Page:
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I’m sure you have seen the headlines about quiet quitting, loud quitting and company struggles with employee retention. Since the Covid-19 pandemic, it has become very clear that many employees are unhappy in their current jobs, but what is the main culprit here? While this is a complex issue with many potential contributing pieces, there is one clear factor fueling a large portion of employee dissatisfaction, and it is poor leadership.
Throughout my career, I have seen the ill effects of bad bosses from many different angles. During my time practicing in healthcare, I saw the physical, mental and emotional strain caused by poor leadership and its impact on patients, colleagues and even myself. I remember when I started my first “real” job after college. My boss at the time wanted me to check in with him before leaving for the day. Typically, around 6:00 pm, when all my work was completed, I would wait by his door with my stomach growling hoping to get the thumbs up to make the 60-minute or more commute home. My boss would see me standing there and would typically make a motion like he was busy, and I needed to wait (if he acknowledged me at all). If I was lucky, it would be about 15-20 minutes before I got the hand wave that he was ready to talk, but most of the time I would be there waiting for much, much longer.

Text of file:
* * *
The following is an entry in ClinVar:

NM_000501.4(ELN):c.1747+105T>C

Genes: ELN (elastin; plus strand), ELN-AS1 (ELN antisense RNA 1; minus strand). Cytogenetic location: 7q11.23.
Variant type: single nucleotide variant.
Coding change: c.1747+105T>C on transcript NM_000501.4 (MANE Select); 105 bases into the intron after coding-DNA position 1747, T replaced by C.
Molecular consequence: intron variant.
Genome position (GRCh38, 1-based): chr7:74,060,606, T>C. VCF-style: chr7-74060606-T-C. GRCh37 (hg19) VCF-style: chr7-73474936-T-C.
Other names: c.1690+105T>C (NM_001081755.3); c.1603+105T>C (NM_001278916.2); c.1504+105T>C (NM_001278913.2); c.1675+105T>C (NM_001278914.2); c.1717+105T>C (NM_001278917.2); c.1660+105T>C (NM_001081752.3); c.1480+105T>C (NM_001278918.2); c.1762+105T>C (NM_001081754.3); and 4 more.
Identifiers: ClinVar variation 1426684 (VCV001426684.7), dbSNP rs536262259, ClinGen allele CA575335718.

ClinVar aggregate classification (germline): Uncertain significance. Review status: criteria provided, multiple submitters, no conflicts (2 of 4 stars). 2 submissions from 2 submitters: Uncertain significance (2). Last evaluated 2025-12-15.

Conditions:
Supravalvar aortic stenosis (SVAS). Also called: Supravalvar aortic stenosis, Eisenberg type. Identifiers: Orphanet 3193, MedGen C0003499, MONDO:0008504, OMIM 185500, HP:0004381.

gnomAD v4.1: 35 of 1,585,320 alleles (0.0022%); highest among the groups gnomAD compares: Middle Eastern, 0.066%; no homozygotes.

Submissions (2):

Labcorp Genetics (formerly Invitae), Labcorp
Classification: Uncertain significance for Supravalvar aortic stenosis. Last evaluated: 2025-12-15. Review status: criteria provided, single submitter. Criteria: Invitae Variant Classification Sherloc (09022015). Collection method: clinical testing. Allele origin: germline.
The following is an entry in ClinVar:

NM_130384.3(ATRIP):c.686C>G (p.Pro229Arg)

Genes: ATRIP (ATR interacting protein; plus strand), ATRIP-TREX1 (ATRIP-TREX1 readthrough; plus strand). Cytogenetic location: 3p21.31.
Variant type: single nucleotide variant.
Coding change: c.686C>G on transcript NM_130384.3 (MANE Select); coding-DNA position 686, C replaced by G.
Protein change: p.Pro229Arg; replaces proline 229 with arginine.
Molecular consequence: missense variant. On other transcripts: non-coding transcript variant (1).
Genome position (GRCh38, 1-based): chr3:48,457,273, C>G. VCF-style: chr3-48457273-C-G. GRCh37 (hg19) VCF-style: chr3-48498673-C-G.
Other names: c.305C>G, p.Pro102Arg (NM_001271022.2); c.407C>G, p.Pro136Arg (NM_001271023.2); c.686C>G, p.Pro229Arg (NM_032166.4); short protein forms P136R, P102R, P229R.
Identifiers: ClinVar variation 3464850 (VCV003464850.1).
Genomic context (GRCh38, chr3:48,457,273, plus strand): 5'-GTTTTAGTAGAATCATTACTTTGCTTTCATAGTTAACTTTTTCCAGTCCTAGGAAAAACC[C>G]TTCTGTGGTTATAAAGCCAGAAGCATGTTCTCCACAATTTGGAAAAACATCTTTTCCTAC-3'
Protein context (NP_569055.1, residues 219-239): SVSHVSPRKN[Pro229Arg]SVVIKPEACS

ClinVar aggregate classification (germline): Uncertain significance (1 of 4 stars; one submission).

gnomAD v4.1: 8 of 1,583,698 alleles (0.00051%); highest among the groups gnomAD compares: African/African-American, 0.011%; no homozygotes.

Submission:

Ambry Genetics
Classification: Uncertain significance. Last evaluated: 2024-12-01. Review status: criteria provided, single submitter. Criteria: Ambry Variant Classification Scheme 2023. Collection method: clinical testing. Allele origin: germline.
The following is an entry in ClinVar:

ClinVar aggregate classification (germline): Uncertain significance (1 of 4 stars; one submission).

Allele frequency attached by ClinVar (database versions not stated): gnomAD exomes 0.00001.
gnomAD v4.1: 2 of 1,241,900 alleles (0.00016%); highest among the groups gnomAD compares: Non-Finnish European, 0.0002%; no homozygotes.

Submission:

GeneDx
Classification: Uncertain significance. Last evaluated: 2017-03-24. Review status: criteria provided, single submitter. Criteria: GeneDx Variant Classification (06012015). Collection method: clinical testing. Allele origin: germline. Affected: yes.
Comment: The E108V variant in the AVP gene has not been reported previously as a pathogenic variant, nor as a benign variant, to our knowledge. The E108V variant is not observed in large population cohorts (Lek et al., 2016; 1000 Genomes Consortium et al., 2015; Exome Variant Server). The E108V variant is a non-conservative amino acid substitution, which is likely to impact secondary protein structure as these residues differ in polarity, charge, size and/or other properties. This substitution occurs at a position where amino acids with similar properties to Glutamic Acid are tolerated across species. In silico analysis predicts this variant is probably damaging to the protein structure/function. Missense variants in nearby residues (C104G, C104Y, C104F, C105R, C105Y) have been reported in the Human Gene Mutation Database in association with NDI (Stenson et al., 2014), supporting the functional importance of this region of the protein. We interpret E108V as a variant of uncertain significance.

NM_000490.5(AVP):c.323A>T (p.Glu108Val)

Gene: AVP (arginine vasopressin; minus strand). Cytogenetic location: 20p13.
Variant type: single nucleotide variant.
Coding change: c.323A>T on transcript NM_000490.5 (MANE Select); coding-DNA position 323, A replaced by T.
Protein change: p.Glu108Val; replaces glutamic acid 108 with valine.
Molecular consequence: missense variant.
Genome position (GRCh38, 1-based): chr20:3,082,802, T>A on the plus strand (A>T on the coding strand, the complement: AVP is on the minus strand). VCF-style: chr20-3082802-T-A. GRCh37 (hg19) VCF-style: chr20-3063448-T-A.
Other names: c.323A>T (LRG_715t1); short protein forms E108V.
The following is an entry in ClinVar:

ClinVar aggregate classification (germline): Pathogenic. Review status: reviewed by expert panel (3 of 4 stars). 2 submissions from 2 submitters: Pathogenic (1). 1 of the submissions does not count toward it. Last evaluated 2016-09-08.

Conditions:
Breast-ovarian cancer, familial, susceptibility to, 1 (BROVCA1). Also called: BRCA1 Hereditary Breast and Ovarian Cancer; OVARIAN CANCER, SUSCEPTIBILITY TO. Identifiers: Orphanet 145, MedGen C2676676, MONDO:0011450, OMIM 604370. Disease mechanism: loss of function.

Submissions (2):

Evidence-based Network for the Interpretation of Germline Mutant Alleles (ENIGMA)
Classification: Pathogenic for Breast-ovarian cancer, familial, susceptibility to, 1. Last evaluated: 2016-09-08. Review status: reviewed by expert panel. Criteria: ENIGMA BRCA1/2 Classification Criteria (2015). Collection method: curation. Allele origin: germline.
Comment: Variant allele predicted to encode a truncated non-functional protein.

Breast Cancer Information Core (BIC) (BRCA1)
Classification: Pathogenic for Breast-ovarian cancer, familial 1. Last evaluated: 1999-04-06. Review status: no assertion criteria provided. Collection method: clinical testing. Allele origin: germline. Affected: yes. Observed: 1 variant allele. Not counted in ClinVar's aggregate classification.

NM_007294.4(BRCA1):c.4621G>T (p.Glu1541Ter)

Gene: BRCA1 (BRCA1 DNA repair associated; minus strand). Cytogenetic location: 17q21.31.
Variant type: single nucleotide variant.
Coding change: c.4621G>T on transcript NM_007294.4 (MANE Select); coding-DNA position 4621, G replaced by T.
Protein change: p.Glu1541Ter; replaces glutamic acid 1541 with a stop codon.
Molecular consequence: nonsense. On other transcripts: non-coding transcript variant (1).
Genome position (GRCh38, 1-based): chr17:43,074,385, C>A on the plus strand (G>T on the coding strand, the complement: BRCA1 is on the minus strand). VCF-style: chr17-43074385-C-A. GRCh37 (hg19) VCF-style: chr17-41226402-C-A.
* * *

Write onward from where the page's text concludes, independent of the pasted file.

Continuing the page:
On the flip side, I have also been extremely fortunate to experience what empowering and supportive leadership looks like. During my keynote talks and corporate trainings, I have witnessed solution-focused dialogue around employee pain points and struggles. I have seen leaders actively asking for feedback from their employees, looking for ways to implement positive change to support their overall well-being.
For better or worse, the leaders in your organization can make or break employee happiness, well-being and company culture. I recently took a poll on LinkedIn where I asked the question, “If you are not completely fulfilled at your job, what do you think is the main reason?” Unsurprisingly, 56% of respondents chose poor leadership or their boss. When people don’t feel valued or fulfilled in their careers, their performance suffers, and the organization as a whole is negatively impacted.
According to Gallup’s State of the Workplace 2023 report, almost 6 out of 10 employees were categorized as quiet quitting, and 51% of surveyed employed workers reported watching for or seeking out a new job.
So, what do employees really want from their leadership team? While exploring this question, I ran another poll on LinkedIn asking, “What made the best boss you ever had such a great boss?” An overwhelming 77% of respondents reported that it was their support and advocacy. At the end of the day, people want a boss that is in their corner. They want to work for a leader they can trust; a leader who has their back. Now, developing that trust is not always easy. It takes intention, self-awareness, time and effort.